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Building Microservices: Designing Fine-Grained Systems Paperback – 30 September 2021
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What's new in the second edition
The second edition is a complete rewrite of the previous edition. It is aimed at giving a broad overview of all aspects related to microservices. Giving a firm foundation in the basics, it goes further, covering off all aspects of the software delivery process, and how they are impacted by adopting a microservice architecture.
This updated edition involves every page of the 1st edition being reviewed and where appropriate reworked, with new topics covered for the first time. This edition will be reflecting the shifts in the use of microservices over the last five years, including an exploration of some of the new technology which has emerged.
Who should read this book
The scope of this book is broad, as the implications of microservice architectures are also broad. As such, it should appeal to people interested in aspects of design, development, deployment, testing, and maintenance of systems.
Those of you who have already embarked on the journey toward finer-grained architectures, whether for a greenfield application or as part of decomposing an existing, more monolithic system, will find plenty of practical advice to help you. It will also help those of you who want to know what all the fuss is about, so that you can determine whether microservices are right for you.
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I thought the book would be a great tutorial on building Microservices and take me on a journey of designing and building actual Microservices through examples and explanations.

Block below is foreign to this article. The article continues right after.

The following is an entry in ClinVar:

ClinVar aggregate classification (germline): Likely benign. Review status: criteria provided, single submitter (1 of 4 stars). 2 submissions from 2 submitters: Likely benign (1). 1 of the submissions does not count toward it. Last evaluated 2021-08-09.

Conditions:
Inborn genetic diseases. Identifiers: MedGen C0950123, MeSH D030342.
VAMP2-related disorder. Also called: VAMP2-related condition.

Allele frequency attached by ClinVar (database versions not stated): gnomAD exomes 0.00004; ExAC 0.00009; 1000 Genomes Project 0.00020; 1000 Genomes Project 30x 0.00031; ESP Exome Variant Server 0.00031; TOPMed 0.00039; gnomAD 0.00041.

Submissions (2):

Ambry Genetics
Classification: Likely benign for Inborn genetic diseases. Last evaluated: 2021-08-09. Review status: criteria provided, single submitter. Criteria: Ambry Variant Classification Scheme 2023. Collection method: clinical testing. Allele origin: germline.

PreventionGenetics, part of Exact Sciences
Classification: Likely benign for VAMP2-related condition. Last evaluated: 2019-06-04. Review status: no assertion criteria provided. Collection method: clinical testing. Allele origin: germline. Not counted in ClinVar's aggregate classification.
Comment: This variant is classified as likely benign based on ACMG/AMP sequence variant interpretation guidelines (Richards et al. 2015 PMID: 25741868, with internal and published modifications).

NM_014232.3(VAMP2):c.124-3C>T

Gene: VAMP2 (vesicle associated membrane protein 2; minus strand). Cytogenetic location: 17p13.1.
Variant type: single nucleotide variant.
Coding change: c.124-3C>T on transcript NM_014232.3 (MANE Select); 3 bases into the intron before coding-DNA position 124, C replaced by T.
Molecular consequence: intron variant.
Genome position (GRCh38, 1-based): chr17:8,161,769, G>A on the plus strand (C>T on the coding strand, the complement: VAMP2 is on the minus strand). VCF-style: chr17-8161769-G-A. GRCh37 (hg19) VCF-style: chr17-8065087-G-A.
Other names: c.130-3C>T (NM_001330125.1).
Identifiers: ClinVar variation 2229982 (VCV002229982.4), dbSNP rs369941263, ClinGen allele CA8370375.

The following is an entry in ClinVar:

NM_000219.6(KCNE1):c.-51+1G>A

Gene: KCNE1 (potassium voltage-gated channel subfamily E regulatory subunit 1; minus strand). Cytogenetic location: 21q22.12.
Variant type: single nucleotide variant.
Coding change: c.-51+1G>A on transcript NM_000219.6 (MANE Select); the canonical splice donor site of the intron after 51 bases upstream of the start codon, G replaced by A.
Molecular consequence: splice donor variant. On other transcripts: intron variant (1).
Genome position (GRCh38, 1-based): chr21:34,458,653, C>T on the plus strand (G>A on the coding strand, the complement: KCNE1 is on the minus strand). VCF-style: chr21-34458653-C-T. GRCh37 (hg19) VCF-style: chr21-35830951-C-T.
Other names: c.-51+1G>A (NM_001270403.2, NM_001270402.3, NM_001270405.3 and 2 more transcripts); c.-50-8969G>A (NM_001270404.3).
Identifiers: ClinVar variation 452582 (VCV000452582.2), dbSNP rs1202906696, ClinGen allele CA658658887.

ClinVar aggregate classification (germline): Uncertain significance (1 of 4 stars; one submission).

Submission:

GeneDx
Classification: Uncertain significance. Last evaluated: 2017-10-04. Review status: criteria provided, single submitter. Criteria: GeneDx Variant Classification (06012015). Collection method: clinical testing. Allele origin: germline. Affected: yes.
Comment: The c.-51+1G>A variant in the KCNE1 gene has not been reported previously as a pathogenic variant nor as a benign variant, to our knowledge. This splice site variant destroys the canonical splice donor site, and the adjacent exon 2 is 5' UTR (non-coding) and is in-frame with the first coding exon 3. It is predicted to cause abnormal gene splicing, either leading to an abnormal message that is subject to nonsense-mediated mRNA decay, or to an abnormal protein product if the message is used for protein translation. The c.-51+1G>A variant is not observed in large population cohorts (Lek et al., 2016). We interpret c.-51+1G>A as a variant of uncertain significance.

The book unfortunately for me reads like a doctor's thesis on Microservices without giving any clear instructions for a beginner on how to go about getting started. It was of no use to me.
My feedback :-
Building Microservices is probably not the best title for this book, since so many O'Reilly books have been working tutorials. I feel this one set the wrong expectations. It probably should have been called Design Principles for Microservices Architects.
In other words if you are already building Microservices, this book would give you more insight and advice on what you're already doing.
What I needed was a step by step primer on building Microservices as a novice with some practical examples that by the end of the book I'd have a working application or service example built using Microservices.
Ultimately this book wasn't for me and I returned it.
I hope this helps anyone else and is a fair review.
1) It covers an incredibly broad range, but it sacrifices depth to get there. It has to move so fast that almost no single sub-topic is covered in enough detail.
2) It's almost entirely high level throughout (strategic advice, theoretical tradeoffs, patterns, anecdotal stories/examples, etc.). While Newman's vast experience and knowledge are quite evident (and appreciated), I wish he'd cut down some of the long winding "war stories" and long hypothetical trade-off scenarios, and included ANY actual implementation examples (via code, screenshots, etc.). There are none.